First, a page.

Reflections on Stockholm EAT Forum

Reflections on Stockholm EAT Forum

Foresight4Food at EAT Forum

The EAT Forum is undoubtedly an event with a difference. I certainly came away inspired, armed with a big pile of business cards from great side discussions that generated a feast of ideas for follow up.

The diversity of 1000 delegates who descended on Stockholm was fabulous, chefs, community activists, philanthropists, numerous businesses from large to small, start-up entrepreneurs, scientists, policy makers, NGO leaders, and staff from international agencies representing 80 different countries. Just the sort of mix you need to think more systemically about food – from farm to fork.

So where did it all land and what are the key takeaways? For me what came through was a powerful combination of crisis and hope. Presenter after presenter put the facts on the table about the dire state of our food systems in terms of poor nutrition, climate impacts, biodiversity loss, soil degradation and collapsing ocean ecosystems. At the same time everybody in the room had an inspiring story to tell of how they were working to make a difference.

This year the scene setting for the Forum was the launch earlier in the year of the EAT-Lancet Commission Report. This was a first attempt to put an integrated scientific analysis behind what the world, overall, should be eating for health and to stay with a safe operating space of planetary boundaries – “the healthy eating plate”. It has created huge media attention and really got people thinking – and talking!  Of course such a bold initiative has also generated a deal of criticism and misunderstanding (see here for an example of reporting on WHO links and here the Commission’s response). Clarity in underlying assumptions is critical, see here for example, a discussion about livestock sector impacts on climate and environment. At the Forum the authors were at pains to make clear the health eating plate this is not prescription for everyone and adaption to local circumstances and individual needs is essential. Certainly, the report has laid out a critical scientific benchmark against which ongoing discussions about what we should be eating can be had.

And yes, we were served meals that followed the EAT-Lancet principles – the food was great!

How do you get people to change what they eat? One takeaway from the forum was that pounding people with messages about what they should be eating – for the health and to care for the planet – is probably the wrong route. Instead, we need to focus on making sure healthy and sustainable food is really tasty, affordable and convenient – this is what needs to be marketed. It was great to hear how many chefs are now creating a whole new world of recipes that illustrate just how good “healthy eating plate” inspired food can taste.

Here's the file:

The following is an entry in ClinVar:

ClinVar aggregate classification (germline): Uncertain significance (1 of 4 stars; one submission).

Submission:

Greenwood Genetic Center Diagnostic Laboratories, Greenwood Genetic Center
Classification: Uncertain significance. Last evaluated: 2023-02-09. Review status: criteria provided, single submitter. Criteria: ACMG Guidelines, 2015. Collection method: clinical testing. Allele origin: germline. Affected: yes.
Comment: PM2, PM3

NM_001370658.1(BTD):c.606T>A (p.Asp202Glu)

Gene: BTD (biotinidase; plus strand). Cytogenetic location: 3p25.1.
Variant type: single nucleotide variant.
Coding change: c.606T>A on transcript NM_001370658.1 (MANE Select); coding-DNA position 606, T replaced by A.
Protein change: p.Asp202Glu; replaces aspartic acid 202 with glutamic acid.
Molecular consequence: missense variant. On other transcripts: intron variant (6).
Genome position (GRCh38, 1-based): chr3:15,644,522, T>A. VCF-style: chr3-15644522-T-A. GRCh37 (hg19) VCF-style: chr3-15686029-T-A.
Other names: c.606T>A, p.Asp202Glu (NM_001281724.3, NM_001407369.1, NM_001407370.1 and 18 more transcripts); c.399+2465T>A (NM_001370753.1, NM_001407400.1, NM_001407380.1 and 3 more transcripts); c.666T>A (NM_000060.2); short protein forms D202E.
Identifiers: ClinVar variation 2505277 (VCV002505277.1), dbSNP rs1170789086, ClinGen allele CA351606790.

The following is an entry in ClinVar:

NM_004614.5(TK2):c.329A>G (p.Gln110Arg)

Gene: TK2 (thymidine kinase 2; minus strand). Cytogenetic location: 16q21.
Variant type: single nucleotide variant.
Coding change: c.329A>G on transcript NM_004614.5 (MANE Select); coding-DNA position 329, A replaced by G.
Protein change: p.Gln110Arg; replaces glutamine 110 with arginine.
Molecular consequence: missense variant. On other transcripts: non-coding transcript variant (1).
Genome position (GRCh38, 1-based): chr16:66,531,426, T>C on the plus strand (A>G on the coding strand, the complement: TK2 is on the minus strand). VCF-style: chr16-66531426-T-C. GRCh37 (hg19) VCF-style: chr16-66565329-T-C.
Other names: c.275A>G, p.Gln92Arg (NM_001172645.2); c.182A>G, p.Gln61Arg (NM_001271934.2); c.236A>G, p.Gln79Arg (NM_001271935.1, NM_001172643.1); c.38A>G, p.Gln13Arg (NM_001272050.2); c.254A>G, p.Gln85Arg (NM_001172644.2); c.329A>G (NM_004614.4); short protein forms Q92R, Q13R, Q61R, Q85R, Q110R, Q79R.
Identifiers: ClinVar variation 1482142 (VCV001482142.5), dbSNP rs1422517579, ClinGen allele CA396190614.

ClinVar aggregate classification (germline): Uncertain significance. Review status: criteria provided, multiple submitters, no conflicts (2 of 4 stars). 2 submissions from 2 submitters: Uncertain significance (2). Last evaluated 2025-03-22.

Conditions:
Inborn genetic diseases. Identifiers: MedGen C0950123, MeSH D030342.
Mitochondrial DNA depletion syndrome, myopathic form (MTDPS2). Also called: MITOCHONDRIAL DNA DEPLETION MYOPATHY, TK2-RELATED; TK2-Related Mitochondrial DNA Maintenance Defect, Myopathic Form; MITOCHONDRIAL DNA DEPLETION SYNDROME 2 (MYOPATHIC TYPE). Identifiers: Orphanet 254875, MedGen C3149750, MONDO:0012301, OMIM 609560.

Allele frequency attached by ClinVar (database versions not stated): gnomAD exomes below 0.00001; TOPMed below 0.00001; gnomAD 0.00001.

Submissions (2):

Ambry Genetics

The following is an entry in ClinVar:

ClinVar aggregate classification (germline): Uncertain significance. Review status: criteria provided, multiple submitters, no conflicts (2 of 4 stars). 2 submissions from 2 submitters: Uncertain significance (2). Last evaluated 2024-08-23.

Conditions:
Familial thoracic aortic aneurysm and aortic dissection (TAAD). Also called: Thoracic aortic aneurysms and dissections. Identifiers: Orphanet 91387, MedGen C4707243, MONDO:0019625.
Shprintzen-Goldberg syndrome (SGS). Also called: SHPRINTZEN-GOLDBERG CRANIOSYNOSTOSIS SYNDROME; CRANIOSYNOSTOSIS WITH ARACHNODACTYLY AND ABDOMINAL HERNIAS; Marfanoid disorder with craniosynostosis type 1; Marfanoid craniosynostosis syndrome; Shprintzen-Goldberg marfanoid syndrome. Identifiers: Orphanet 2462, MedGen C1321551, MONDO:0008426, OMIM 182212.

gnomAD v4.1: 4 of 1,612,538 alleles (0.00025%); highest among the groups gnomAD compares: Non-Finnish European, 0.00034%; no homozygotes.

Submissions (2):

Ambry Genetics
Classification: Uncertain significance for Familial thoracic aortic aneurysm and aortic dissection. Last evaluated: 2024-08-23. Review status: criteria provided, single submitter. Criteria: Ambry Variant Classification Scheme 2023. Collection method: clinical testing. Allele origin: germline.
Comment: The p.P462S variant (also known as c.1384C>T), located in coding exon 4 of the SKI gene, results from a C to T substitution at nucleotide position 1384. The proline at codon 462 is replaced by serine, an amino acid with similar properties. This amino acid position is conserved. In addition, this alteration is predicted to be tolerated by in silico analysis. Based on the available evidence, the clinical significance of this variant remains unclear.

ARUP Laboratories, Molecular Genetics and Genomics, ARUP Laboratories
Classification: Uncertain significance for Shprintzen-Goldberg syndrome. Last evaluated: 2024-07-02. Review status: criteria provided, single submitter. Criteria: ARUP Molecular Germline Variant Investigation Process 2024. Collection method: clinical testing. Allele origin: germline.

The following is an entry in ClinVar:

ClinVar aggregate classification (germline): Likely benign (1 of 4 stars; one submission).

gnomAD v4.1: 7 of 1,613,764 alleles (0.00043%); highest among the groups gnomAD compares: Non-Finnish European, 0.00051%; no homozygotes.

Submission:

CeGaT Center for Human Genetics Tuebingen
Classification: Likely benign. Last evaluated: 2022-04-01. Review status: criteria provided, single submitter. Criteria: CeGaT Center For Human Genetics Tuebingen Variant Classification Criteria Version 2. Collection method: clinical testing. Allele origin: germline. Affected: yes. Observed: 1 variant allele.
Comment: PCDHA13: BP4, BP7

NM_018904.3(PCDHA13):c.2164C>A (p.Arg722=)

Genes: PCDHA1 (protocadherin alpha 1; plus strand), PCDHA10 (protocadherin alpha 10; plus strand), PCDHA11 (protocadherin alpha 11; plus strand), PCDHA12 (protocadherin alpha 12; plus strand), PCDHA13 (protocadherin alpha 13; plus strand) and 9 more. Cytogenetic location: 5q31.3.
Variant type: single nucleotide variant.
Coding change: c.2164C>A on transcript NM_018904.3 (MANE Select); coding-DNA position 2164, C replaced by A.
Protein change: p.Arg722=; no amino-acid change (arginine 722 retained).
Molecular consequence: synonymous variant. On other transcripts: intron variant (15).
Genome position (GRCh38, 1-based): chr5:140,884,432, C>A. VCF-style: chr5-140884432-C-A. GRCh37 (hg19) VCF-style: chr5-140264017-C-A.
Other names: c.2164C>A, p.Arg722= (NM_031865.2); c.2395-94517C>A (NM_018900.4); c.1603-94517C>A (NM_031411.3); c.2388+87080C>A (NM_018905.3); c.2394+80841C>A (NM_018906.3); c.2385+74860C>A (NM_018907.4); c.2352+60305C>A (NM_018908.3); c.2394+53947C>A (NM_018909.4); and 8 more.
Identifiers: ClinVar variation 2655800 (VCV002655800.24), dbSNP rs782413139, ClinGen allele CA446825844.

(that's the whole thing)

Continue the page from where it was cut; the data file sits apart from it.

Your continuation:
I had a great a discussion in the Food Systems Dialogue session. We got stuck into the question of incentives for change and how to get a better regime of tax and subsidies that can internalise the massive environmental and health cost externalities of current food systems. An idea – for some pilot countries develop an example of what an economic transition to sustainable food systems might look like by redesigning taxes and subsidies and tackling trade-offs.

The theme of the true cost of food was picked up by Jeremy Oppenheim in presenting work of the Food and Land Use Coalition. Bottom line, based on preliminary assessments, from an estimated USD 8-10 billion food sector, taking account of the true costs of food related to disease, poor nutrition, climate, environment and poverty, we end up being out of pocket by USD 2.5 billion. Any business would be quickly broke!

Foresight4Food hosted two side events. One on futures thinking for food systems transformation (Click here for a background document, click here for a presentation on foresight and food systems change, and here for a presentation on food systems terminology) and the other on starting an initiative on the possible impacts of large-scale adoption of novel food sources – seaweed, algae, insects, cultured meat etc. (click here for an introduction to food systems thinking, and here for a presentation on the disruptive implications of technology). Much interest from both sessions so a good deal of follow-up now on the agenda for Foresight4Food.

There was great representation from around the world, however, it was also acknowledged that the EAT Forum can do more to connect with the realities of food issues in the developing South.

The importance of a food systems approach for tackling many of the Sustainable Development Goals has gained huge traction. A next step needs to be getting stuck into developing national level food system transition strategies that can break down the traditional silo-ed sectoral approach to policy formulation. This will require the sort of in-depth foresight and scenario processes that Foresight4Food seeks to encourage and support.

Blog by Jim Woodhill – Foresight4Food Initiative Lead